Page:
I think that as just the theme is slightly changing the narrative a little bit. And that's often easier said than done, at least in our experience with clients of just trying to turn that conversation a little bit from Yes, the market is down. To feeling like we're doing some sort of damage control, or just, I have to just tune out the noise and just focus on not paying attention, which is kind of an oxymoron. But yeah, turning that now into a potential positive. That's something that you can control. Here's something that you can do, even if it's something relatively minor, but that to see those negative events as actually a positive in the short term, because historically, these things happen. We see market volatility. It's always rebounded, it may have taken longer over certain periods of time but as long as you are following the fundamentals of the planning process and have the building blocks in place, it shouldn't be a catastrophic impact to your plan where those, what we're calling emergencies may actually be opportunities at the same time.


Benjamin Haas  10:09

So then I would move towards the last kind of category, I think of financial things and maybe I need to clarify this as financial. But, if our theme is aligning people's values, vision, and wealth, here, we are talking about the wealth stuff, let's focus on the values and the vision. I'm going to be an optimist for people. I would hope that there were other financial benefits, mental and health benefits that came out of this COVID-19. Maybe it was that work from home environment meant spending more time with my kids or flexibility of my time to work out more, I don't know. Maybe people got rid of stuff. I thought I read that there was a surge in donations. I looked around the room and you're like, man, I don't even use half this stuff. So I hope people could also learn what mattered most and reconnect with people in a different way, the whole point that I want to make is, we certainly see that people make their best decisions, when they have peace of mind or clarity of mind so seek that balance. It's not just the financial side of things, but always try to put yourself in a spot where stress and anxiety doesn't lead you to a worse financial decision.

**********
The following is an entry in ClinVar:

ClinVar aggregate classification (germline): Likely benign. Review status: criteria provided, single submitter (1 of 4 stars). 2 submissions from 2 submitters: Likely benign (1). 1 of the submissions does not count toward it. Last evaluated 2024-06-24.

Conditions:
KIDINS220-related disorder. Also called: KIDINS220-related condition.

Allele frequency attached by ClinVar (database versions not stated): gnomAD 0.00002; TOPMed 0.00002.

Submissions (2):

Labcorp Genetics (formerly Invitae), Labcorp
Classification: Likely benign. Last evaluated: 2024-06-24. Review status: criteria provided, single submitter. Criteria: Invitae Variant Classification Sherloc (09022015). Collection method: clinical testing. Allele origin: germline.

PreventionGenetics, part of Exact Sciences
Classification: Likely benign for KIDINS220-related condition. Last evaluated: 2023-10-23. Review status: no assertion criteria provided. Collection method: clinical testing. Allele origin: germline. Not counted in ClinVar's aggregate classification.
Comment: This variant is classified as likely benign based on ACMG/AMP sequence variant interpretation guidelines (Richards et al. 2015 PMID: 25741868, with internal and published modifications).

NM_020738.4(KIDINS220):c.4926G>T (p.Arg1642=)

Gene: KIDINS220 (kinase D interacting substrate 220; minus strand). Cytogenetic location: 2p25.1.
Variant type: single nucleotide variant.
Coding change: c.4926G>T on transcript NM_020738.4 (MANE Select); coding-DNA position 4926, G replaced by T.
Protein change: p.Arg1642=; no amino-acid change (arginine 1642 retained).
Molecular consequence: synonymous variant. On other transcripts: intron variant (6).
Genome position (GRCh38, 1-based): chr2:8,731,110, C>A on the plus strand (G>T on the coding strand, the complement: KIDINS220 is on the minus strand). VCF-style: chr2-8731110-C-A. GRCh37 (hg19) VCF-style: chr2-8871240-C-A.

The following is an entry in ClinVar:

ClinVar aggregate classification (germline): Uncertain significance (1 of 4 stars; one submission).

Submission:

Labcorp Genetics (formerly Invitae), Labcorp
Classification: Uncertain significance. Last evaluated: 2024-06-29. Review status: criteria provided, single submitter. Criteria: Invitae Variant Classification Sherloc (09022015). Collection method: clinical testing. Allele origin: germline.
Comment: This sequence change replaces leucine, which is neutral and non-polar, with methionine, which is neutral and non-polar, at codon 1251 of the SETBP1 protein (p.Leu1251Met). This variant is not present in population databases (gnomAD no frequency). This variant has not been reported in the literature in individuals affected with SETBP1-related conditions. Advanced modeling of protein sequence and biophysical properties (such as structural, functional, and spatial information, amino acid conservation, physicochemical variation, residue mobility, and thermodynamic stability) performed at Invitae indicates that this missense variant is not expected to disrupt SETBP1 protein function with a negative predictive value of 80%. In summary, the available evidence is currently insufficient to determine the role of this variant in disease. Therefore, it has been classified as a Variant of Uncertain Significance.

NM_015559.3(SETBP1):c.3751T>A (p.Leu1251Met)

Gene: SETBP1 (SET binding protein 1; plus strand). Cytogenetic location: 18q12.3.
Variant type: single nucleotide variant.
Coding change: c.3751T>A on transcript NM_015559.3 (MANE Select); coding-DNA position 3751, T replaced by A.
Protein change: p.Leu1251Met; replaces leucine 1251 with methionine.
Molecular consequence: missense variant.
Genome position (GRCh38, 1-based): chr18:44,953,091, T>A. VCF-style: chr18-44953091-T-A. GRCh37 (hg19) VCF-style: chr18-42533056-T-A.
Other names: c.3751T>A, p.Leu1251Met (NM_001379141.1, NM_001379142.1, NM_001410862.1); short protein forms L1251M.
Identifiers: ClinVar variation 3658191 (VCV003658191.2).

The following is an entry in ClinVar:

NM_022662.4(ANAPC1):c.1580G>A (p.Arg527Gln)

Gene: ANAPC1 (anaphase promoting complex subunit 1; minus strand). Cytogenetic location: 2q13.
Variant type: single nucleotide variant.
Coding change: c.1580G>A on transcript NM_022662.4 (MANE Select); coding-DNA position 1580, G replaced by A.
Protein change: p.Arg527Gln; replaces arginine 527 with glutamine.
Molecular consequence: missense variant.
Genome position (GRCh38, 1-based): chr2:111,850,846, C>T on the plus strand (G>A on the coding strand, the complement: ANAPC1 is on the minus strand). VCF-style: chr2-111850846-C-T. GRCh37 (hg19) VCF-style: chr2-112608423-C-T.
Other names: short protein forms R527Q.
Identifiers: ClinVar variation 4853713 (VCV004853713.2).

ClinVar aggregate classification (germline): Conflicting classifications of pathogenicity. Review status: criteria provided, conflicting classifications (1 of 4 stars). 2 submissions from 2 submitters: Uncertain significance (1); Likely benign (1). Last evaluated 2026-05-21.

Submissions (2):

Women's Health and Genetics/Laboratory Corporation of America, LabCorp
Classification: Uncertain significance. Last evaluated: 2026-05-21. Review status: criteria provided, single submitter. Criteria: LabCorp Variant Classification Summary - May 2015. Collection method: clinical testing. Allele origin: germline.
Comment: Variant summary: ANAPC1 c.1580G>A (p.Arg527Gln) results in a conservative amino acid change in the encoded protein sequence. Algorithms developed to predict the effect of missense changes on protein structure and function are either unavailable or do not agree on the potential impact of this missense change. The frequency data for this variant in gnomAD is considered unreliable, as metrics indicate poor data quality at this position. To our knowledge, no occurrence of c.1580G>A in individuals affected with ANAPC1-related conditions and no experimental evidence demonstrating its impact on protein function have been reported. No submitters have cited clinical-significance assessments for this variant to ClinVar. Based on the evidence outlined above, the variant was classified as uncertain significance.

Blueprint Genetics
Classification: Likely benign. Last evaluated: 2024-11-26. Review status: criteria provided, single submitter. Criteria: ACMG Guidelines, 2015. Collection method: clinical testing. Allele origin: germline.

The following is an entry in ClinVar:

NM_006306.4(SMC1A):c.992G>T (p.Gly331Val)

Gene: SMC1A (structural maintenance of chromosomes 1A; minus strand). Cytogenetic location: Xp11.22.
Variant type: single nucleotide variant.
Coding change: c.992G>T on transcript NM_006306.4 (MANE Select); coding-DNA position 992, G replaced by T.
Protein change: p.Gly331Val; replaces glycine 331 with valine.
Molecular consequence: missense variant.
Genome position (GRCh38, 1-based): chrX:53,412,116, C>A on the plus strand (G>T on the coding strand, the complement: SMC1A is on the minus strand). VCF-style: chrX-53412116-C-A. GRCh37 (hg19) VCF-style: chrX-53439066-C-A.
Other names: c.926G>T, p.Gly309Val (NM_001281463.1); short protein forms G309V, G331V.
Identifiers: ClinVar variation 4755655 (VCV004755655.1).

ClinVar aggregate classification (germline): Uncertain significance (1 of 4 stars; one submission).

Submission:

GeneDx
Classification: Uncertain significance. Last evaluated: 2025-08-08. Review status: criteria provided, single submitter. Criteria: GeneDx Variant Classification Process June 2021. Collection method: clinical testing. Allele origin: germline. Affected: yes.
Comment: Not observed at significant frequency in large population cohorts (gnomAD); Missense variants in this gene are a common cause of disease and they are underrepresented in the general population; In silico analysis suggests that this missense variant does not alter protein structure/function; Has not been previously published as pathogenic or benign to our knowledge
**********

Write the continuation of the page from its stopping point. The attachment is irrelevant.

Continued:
Adam Werner  11:23

Yeah and I think you said that very well and that was one thing, when we were talking about this earlier, that just was a great point to make of, we talked about it all the time when it comes to financial planning. Have that plan in place in a much calmer time. That doesn't mean that a March of 2020 happens and you don't have that plan. Let's still get that in place but theoretically, you could do that in a calmer time. So that when things happen because inevitably, they will, that you're making decisions, or at least leaning on the building blocks that you've already put in place, that you're just essentially following the script at that point. If A then B, and not just complete, wide open wilderness of unknowns and what should I be doing?


Benjamin Haas  12:10

I think that's a good way to wrap it up and if we are kind of packaging that all as lessons that we hope we're relearned, then to the listening audience that has a plan, right, this is why you have the plan and to the listening audience that doesn't, let's use last year is a really good example of why getting one is a good idea.


Adam Werner  12:29

Yeah, it doesn't have to be complicated. We've said this in other podcasts, a lot of the financial planning process is truly just let's review the fundamentals. Make sure those boxes are checked and then as there are bigger discussions, bigger decisions to be made, then you can build off of that but it doesn't have to be complicated.


Benjamin Haas  12:51

Well said. So if there are questions reach out. We're here.


Adam Werner  12:56

That's right.


Benjamin Haas  12:57

All right. Thank you, sir.


Adam Werner  12:59

All right. Thank you.


Benjamin Haas  13:00

Another one of the books. We'll see you soon.


Adam Werner  13:03



Benjamin Haas  13:13

Hey everyone, Adam and I really appreciate you tuning in. Please note the opinions we voiced in this show are for general information only and are not intended to provide specific recommendations for any individual. To determine which strategies or investments may be most appropriate for you. Consult with your attorney, your accountant and financial advisor or tax advisor prior to making any decisions or investing. Thanks for listening!